International donors have pledged $1.71 billion (1.45 billion euros) to support The Gambia’s democratic transition.
The pledge was made at an international donors’ conference hosted by the EU and The Gambia on Tuesday.
The conference was aimed at strengthening The Gambia’s democracy and development under President Adama Barrow, who came to power in January 2017, after the 22-year rule of autocrat Yahya Jammeh.
“This is a substantial contribution to support implementation of the Gambian government’s projects and priorities, because years of authoritarian rule left a heavy toll economically, financially and politically,’’ said European Development Commissioner, Neven Mimica.
Mr Barrow called the donors’ conference “historic,’’ adding that “it demonstrated the global support for The Gambia’s return to democratic rule.”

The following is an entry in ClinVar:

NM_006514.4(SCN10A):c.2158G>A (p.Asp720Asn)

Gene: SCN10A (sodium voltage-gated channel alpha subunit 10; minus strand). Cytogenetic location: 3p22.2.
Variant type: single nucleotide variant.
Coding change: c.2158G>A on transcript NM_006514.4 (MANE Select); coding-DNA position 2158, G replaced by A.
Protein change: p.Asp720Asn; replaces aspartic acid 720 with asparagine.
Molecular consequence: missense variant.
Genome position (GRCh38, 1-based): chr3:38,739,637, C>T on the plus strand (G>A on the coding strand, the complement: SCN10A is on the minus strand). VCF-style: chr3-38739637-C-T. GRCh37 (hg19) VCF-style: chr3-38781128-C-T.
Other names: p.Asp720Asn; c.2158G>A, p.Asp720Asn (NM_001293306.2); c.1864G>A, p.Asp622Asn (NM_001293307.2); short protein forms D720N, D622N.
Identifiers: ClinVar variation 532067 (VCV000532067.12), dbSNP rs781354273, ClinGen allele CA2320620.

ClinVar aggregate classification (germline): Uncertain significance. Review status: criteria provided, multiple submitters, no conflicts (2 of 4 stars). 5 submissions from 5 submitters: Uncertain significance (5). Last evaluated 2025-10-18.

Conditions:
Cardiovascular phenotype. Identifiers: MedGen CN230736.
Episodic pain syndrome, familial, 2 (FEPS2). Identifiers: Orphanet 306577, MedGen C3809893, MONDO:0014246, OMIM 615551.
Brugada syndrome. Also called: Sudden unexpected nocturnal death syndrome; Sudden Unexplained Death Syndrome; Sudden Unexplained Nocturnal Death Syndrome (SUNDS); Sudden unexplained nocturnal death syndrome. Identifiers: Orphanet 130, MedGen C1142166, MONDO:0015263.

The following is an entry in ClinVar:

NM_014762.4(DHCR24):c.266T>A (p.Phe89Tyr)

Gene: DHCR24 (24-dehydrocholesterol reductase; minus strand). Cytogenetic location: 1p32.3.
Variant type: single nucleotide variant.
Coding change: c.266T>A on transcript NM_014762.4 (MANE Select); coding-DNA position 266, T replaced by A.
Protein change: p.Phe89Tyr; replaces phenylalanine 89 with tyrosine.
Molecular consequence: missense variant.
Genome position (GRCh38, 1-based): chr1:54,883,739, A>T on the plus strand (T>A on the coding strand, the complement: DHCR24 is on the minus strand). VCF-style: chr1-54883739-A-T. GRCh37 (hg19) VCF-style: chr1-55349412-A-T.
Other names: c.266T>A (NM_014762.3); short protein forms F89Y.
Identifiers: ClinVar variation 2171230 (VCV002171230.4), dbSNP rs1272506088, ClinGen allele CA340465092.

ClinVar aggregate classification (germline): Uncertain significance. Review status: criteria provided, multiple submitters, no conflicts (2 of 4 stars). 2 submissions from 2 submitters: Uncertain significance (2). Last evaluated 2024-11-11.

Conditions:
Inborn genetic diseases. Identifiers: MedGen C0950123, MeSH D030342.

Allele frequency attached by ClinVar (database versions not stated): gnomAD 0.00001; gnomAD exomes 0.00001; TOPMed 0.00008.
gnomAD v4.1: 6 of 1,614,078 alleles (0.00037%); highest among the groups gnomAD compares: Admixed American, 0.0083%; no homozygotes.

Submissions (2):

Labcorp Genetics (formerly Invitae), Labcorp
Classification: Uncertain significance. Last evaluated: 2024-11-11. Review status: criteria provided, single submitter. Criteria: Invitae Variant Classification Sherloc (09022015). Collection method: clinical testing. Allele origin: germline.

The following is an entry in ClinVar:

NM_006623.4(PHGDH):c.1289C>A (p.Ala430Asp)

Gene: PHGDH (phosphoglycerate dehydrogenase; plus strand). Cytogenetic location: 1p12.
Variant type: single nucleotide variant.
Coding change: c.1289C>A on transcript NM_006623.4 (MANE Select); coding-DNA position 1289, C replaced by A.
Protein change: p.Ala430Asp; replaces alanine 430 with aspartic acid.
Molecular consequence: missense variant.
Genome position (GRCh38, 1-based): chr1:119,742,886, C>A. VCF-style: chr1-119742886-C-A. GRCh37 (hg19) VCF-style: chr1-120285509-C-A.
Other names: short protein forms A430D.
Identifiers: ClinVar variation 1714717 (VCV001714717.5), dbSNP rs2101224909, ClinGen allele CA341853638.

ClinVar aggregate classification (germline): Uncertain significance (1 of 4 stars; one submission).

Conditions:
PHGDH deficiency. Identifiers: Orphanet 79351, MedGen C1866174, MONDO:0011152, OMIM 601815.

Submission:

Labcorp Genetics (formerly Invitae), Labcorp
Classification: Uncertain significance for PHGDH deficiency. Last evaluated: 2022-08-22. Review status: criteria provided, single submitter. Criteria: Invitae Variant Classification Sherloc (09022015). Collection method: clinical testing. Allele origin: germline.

He said his government was committed to stabilising the economy, strengthening democracy and investing in development.
The EU pledged 140 million euros during the conference, which comes in addition to a previously pledged 225 million euros.
“Together, we stand by The Gambia as you continue to ensure that the benefits of democracy are shared by all Gambians and inspire other countries to take a peaceful path from hardship to hope,” Mr Mimica told Mr Barrow.
Mr Barrow came to power after winning the December 2016 presidential election, which Mr Jammeh, who has been widely accused of human rights violations, including torture and arbitrary arrests, refused to accept.
After regional pressure and the threat of arrest by West African troops that had entered The Gambia, the autocrat conceded defeat and went into exile in January 2017.